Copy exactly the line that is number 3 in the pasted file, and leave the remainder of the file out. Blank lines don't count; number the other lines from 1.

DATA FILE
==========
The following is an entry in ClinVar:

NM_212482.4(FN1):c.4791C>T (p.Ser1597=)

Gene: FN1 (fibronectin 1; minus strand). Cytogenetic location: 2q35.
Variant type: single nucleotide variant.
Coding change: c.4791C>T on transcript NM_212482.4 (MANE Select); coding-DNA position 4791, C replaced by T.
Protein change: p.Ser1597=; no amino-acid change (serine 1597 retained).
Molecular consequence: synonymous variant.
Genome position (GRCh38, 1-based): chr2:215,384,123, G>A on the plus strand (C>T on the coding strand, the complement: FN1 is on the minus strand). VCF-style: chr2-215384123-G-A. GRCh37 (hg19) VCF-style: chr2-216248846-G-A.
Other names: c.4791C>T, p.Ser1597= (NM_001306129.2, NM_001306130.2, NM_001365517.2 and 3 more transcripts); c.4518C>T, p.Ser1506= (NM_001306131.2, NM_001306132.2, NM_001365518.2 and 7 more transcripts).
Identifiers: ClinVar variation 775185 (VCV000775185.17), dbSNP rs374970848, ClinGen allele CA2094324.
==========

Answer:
Gene: FN1 (fibronectin 1; minus strand). Cytogenetic location: 2q35.